With Their Record, We Didn't Want Those Guys Working There Anyway, But We Still Want Our Money Back
Thanks to intrepid New York Attorney General Andrew Cuomo, we now find
out that AIG paid $1 million "retention" bonuses to 73 employees whose
dismal performance brought the company down – including 11 people who
have already left, rendering the retention issue moot. In a letter Tuesday to Rep. Barney Frank (D-Mass), chairman of
the House Financial Services Committee, Cuomo said the so-called retention payments, ostensibly intended to keep all those talented people at AIG, were made to members of AIG's Financial Products subsidiary, which was "principally
responsible for the firm's meltdown."
"Thus, last week, AIG made more than 73 millionaires in the unit which
lost so much money that it brought the firm to its knees, forcing a
taxpayer bailout," he wrote. "Something is
deeply wrong with this outcome."
Meanwhile, Majority Leader Harry Reid
(D-NV) and 11 other senators fired off their own indignant letter to AIG CEO Edward Liddy, warning they would pass legislation reclaiming the bonuses if AIG doesn't give back the money. They blasted the "hubris" of "a company that would not exist anymore but for a $170 billion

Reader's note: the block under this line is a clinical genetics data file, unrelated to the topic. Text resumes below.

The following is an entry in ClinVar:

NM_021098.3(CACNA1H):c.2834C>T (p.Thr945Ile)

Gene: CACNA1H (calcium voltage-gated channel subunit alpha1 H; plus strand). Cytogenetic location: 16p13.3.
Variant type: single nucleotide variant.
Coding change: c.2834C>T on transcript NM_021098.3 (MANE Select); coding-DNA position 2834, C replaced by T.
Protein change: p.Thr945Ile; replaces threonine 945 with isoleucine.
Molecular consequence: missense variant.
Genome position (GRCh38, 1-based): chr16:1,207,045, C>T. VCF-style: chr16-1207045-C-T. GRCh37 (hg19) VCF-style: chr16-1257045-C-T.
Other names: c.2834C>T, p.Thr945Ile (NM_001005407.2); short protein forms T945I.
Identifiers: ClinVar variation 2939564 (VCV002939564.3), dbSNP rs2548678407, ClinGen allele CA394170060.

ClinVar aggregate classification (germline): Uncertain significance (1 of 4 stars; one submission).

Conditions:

taxpayer funded rescue" – and which then turned around and used those funds to "reward the most extreme failure."
perilous economic times, it is unconscionable for the American taxpayer
to find out that the very employees responsible for running the company
into the ground have now received "performance-based" awards that are
hundreds of times as large as the average American's yearly salary," the letter said. "...It is simply morally unacceptable to spend $165
million on bonus payments.... rewarding the employees that helped
fuel the nation's financial crisis."